“I had ulcerative colitis for a long time,” says John today, more than two years after he was first encouraged by his family doctor to see a specialist. “You learn to live with it. But that time, it got worse, a lot of pain.”
Plans for surgery came up against a first hurdle when hospital tests uncovered blood clots in his lungs and leg. John spent the next six weeks on blood thinners.
His operation was scheduled for the day after the anticoagulation treatment completed. But on the eve of surgery, with John in the hospital as an admitted patient, a sudden emergency caused the medical team to throw the surgical plan out the window.
“I came to the hospital as always,” says John’s wife Carla. “I usually do a nice hot wash for him, but he said no, he’s freezing. I bundled him up with two or three hot blankets. Then, boom, it changed. He said he is not cold anymore and wants me to take those blankets away.”
Unbeknownst to Carla, John’s colon had perforated, a life-threatening complication of ulcerative colitis.
Royal Columbian Hospital colorectal surgeons Dr. Elena Vikis and Dr. George Melich had been scheduled the next morning to perform a total proctocolectomy on John – basically removing the whole colon and rectum. Instead, John was brought to the OR for an emergency procedure to save his life.
The operation went well, and John made a strong recovery. Dr. Vikis intended to schedule a further surgery to complete the original plan. But then, a new emergency – John’s heart stopped.
Carla and one of her daughters had been with John in hospital when the two visitors decided to get breakfast nearby. On their way back, the phone rang with the frightening news.
“We didn’t believe it,” remembers Carla. “We ran to the floor again. We were not allowed in the room, because everybody was there already.”
The family credits the actions of a nurse who started CPR after John was discovered without a pulse. It’s unclear how long his heart stopped, and John remained unconscious for weeks in the Intensive Care Unit, delaying his surgery yet again.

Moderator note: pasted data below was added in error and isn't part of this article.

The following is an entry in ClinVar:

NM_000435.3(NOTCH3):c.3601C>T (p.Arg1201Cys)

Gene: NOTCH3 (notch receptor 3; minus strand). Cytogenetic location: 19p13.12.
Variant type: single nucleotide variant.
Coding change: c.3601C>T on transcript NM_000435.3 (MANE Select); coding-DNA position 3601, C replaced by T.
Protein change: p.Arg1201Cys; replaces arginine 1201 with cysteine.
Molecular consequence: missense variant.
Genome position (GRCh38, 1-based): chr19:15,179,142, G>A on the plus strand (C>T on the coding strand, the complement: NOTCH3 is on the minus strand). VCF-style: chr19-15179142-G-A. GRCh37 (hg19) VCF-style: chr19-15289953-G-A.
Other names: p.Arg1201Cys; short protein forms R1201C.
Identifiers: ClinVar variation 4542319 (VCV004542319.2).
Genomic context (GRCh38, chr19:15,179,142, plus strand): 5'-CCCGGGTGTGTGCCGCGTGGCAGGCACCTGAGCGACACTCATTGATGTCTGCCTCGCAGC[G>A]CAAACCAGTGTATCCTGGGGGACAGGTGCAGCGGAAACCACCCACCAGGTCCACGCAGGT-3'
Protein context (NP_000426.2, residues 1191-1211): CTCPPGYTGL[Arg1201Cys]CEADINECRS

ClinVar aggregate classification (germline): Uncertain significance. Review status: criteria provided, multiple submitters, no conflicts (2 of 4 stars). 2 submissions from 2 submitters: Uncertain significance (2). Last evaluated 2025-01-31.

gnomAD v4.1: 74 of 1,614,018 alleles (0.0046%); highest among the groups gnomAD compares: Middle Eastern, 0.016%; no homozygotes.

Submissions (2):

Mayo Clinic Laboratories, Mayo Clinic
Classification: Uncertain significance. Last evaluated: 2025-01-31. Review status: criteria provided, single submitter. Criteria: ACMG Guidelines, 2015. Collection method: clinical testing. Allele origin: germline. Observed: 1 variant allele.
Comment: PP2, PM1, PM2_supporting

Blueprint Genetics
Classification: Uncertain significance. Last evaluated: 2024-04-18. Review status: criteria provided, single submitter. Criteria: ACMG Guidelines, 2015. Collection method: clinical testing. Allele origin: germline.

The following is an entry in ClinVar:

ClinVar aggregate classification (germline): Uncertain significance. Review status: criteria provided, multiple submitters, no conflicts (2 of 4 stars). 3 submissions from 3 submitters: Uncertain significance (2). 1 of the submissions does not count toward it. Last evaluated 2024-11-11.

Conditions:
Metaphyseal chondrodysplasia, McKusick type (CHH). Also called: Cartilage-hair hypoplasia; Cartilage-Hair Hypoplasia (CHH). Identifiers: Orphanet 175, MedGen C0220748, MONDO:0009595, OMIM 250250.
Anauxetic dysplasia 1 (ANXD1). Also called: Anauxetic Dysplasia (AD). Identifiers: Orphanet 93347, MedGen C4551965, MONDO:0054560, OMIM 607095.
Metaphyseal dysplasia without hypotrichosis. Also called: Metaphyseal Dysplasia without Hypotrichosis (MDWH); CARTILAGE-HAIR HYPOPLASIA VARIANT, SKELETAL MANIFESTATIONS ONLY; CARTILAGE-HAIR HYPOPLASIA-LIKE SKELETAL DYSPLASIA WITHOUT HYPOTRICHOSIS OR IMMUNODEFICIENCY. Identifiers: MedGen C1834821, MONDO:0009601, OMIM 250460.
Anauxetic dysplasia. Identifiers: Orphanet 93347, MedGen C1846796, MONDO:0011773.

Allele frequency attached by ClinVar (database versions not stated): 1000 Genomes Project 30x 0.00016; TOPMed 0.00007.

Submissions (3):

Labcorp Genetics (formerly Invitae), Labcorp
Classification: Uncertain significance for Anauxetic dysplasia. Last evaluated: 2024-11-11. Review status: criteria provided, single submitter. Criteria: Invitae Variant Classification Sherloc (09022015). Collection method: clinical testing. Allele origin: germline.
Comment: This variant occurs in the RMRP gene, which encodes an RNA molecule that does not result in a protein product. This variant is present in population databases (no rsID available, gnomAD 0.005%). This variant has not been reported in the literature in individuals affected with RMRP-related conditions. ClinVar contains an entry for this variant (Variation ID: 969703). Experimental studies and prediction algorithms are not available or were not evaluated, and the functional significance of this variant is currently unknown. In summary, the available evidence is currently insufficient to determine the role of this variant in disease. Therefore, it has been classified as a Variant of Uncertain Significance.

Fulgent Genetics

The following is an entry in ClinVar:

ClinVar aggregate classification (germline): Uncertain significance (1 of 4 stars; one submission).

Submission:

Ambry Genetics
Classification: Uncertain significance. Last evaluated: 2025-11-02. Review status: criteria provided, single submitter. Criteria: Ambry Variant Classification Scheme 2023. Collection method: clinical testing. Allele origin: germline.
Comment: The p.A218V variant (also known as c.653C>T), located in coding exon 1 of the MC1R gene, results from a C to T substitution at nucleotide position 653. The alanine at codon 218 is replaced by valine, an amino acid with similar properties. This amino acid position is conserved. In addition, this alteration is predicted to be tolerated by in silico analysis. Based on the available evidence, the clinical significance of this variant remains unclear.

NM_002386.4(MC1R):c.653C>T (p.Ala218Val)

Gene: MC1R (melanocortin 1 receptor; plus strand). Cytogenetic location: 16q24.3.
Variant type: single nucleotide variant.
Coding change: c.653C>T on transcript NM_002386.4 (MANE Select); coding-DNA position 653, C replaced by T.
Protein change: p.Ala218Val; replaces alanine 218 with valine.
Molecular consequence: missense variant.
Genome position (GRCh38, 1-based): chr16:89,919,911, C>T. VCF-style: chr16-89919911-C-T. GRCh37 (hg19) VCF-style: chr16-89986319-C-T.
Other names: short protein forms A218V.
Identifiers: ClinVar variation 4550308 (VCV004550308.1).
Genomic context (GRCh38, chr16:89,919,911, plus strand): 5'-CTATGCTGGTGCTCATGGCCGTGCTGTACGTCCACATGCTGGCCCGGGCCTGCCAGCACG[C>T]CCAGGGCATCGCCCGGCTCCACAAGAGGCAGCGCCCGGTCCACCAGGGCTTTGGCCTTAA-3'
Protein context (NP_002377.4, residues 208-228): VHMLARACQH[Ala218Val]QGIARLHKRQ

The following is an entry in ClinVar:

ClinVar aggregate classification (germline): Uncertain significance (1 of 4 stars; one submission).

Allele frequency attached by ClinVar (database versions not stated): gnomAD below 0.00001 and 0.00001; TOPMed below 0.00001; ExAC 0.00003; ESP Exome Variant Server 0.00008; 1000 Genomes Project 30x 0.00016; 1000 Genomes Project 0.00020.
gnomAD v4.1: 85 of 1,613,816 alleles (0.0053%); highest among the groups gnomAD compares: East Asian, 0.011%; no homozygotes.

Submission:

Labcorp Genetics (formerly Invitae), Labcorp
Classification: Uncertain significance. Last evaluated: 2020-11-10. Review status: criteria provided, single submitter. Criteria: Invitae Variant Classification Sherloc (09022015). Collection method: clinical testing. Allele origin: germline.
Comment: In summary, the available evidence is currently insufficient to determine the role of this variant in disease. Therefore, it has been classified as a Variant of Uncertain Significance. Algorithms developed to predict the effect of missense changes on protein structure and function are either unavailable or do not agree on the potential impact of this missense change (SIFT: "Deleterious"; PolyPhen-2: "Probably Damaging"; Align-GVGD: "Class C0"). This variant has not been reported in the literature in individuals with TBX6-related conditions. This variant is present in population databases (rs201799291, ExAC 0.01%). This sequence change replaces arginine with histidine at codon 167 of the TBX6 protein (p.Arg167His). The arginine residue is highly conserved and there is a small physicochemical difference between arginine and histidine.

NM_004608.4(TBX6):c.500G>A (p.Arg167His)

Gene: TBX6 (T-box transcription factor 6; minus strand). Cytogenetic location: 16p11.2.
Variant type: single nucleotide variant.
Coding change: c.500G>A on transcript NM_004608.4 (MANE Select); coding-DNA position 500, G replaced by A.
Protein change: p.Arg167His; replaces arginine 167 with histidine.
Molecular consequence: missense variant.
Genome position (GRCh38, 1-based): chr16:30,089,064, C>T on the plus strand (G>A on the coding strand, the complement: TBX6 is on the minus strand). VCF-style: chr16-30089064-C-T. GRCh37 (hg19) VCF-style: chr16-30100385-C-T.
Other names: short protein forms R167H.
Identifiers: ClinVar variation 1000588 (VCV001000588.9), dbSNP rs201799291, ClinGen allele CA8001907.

The immediate concern, however, was John’s current condition. “We were really worried about him,” says Dr. Vikis. “We didn’t know what his neurologic function would be.”
Carla spent her days by John’s side and vividly remembers the moment her husband emerged from his coma.
“It took a couple of days, but little bit by little bit, his eyes opened,” she recalls. “Then one day, my daughter said, ‘He’s following you, mom.’ That was the biggest moment for us.”
While the cardiac arrest left John with speech difficulties, he slowly regained his strength. Following months of recuperation, John was ready for surgery with Dr. Vikis.
The colorectal surgeon, who has been at Royal Columbian since August 2012, is gaining a reputation internationally for a procedure known as transanal total mesorectal excision – TaTME. Dr. Vikis has treated more rectal lesions and cancers using her approach than any other surgeon in the country.
While cancer had not yet been confirmed in John, Dr. Vikis felt TaTME was a good preventative measure for removal of his rectum given the high risk of cancer in the remaining bowel.
Her suspicions were confirmed when pathology tests after the procedure identified two cancers in his rectum. This meant John needed one more surgery followed by chemotherapy.
Six months after his treatment, and John says he feels good. The family is grateful to the medical team at Royal Columbian Hospital and in particular Dr. Vikis, whose persistence the Brugman’s daughter Pacha credits for helping her father get back to good health.
“Anytime we were uncertain of any situation, she always took the time with our family to make us understand and feel at ease,” Pacha says. “She was much more than a doctor to our family, and we feel very fortunate in every way to have her on our side.”
“She’s very good with patients,” says John. “She takes time and explains. It is her attitude. She always smiles and laughs. She is great.”
“She has a beautiful soul,” adds Carla. “She is very knowledgeable. She is a very educated woman.”